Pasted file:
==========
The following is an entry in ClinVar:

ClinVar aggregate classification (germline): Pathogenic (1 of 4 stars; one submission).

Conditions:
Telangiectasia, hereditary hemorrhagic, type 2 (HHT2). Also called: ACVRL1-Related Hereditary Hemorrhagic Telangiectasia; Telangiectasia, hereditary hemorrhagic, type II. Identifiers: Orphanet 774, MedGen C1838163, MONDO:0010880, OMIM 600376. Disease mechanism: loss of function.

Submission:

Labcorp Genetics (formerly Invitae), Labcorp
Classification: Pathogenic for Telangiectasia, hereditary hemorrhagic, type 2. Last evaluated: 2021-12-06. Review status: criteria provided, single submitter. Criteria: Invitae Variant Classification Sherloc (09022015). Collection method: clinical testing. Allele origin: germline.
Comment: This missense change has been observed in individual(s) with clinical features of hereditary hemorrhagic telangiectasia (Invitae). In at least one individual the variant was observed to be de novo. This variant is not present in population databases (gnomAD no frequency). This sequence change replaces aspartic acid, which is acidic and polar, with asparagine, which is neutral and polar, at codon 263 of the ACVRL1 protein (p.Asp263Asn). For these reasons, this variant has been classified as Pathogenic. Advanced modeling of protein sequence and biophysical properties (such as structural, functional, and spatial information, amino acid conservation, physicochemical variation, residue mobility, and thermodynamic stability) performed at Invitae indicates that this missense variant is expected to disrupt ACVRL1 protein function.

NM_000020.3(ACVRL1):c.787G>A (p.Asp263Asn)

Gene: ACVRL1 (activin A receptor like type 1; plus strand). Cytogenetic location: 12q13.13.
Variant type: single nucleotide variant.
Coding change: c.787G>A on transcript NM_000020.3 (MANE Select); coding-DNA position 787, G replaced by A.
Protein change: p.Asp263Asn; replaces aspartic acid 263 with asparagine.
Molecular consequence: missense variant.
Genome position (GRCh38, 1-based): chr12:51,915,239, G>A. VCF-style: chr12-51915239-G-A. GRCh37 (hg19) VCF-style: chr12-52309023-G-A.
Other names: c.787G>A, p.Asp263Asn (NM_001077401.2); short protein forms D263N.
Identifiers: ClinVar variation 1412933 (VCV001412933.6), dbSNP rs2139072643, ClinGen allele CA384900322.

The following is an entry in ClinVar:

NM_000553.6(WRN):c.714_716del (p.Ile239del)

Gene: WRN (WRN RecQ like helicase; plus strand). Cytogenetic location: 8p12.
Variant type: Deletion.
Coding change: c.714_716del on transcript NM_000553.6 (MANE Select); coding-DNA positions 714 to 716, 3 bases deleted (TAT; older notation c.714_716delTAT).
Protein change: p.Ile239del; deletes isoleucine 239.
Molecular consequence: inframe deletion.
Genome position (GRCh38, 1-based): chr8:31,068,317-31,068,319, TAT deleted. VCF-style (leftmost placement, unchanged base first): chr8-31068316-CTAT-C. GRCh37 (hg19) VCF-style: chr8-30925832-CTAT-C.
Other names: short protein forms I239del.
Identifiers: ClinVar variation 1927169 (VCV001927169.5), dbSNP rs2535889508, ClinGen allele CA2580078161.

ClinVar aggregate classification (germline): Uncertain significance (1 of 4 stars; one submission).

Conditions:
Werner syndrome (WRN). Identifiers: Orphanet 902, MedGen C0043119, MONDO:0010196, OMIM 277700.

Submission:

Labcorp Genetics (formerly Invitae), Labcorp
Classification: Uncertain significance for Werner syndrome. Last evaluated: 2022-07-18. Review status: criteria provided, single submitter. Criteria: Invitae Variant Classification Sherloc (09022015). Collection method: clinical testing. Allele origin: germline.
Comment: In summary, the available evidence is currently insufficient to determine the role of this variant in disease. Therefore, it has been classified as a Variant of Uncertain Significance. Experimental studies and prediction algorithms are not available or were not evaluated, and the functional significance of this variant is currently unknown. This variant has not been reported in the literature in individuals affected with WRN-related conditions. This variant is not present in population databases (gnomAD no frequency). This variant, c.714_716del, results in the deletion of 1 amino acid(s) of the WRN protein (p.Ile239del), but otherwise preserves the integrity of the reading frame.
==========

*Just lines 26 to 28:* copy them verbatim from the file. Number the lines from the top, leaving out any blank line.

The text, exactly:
Other names: short protein forms I239del.
Identifiers: ClinVar variation 1927169 (VCV001927169.5), dbSNP rs2535889508, ClinGen allele CA2580078161.

ClinVar aggregate classification (germline): Uncertain significance (1 of 4 stars; one submission).